Racing Article

Lewis Hamilton Back On Track After Abu Dhabi GP Win

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McLaren-Mercedes driver Lewis Hamilton cashed in on Sebastian Vettel’s first lap misfortune to win the Abu Dhabi Grand Prix on Sunday.lewis hamilton mclaren

The result is Hamilton’s third victory of the year and shoots him back into contention for a fourth-place finish in the final drivers standings.

It was an improved driving performance too from Hamilton, who has been disappointed by his 2011, where Vettel has dominated.

“That was one of my best races, in terms of my own performance, not making any mistakes. I feel I didn’t make a single mistake,” Hamilton, the 2008 F1 champion, said.

“What with the things that have gone on, the pressure I’ve been under, with the doubt that has surrounded me. I’m just massively proud to have put that kind of performance together, and to have come on out on top.

“I said to myself as I slowed down, just being able to hold off one of the best drivers in the world (Alonso) throughout the race is something that is very, very tough to do, so this is great.”

Hamilton has had a problematic 2011 off the track, but he said he was feeling clear-headed in Abu Dhabi which helped him put in a fine race.

“It is early days yet, but hopefully this is the start of something very good. We’ve another great race ahead of us in Brazil and I just have to keep my focus on that,” he said.

“But you know how it goes. Anything can happen. I just have to keep my mind on the game.”

Meanwhile, Vettel was left to bemoan his first lap tyre blowout which ended his hopes of matching Michael Schumacher’s achievement of 13 wins in a season.sebastian vettel

“At the exit of the first corner everything seemed fine but when I turned in I tried to catch the car but I couldn’t do it any more and I spun off. On the way back (to the pits) I damaged the suspension so badly,” Vettel said.

“I don’t know what happened. We lost pressure all of a sudden out of the exit of Turn One. I don’t why. There is nothing that I did differently to any of the other laps. We need to find out why, maybe I cut the kerb at a funny angle.”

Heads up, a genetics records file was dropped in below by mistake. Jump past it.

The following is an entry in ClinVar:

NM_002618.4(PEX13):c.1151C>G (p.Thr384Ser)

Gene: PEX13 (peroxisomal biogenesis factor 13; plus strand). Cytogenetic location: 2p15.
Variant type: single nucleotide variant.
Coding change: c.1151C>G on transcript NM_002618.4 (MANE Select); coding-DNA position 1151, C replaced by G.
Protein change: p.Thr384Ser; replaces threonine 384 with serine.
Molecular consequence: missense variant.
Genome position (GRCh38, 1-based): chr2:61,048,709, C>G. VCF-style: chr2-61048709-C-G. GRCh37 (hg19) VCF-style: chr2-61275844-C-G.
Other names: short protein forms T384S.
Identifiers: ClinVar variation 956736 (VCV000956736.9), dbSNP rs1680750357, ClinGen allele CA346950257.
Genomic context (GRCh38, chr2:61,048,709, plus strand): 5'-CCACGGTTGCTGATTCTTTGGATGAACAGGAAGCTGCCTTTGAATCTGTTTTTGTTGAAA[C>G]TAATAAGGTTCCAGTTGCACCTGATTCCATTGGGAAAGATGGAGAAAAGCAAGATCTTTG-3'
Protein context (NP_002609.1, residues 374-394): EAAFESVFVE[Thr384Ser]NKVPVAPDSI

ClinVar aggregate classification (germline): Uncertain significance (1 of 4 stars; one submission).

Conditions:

Vettel’s team Red Bull missed out a podium spot dramatically (for the first time in 19 races) with Mark Webber needing to pit on the penultimate lap.

However, Red Bull team boss Christian Horner was philosophical when he said: “That’s why we’ve celebrated every single victory with the satisfaction that we have, because winning grands prix is tremendously difficult.

“It needs everything to come together and it’s been the most remarkable season for the team. To have won 11 of the 18 so far, to have achieved all but one of the pole positions, to have won both world championships…it would have been great to have maintained our unbeaten run here but unfortunately…it was not to be.”

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Anna
about 2 years ago

I would not agree with the statement that the car is more iatnrpmot in qualifying. Qualifying simply demands that you are able to push the car to its very limit in one single lap, to be 100% focussed for the one to two minutes this lap lasts.In a race, even if you were able to focus like that for an entire race (which is probably not possible for any human being anyways) it would not be wise to push like that for the whole time because the risk that the car would break down would be increased, the tires would degrade too quickly, so in the race it's iatnrpmot to find the right balance between demanding too much of the car and driving too slowly and to drive consistently at this exact optimum. So the skills necessary in qualifying and racing are a little bit different, I would say.Personally, I believe that Vettel is simply the best when it comes to qualifying (with Lewis also being very good in this discipline), but that during a race, he is roughly in the same league with Alonso, Hamilton, and Button (who is not a great qualifier). Under the current tire regime, I would perhaps place Lewis a little bit behind ALO and BUT. But since they do not drive in the same car, it's impossible to state who is the best driver overall.Or, to give an historical example, Senna was clearly better in qualifying than Prost, but in the races, (as long as it was dry) they were pretty much on even terms. +1Was this answer helpful?

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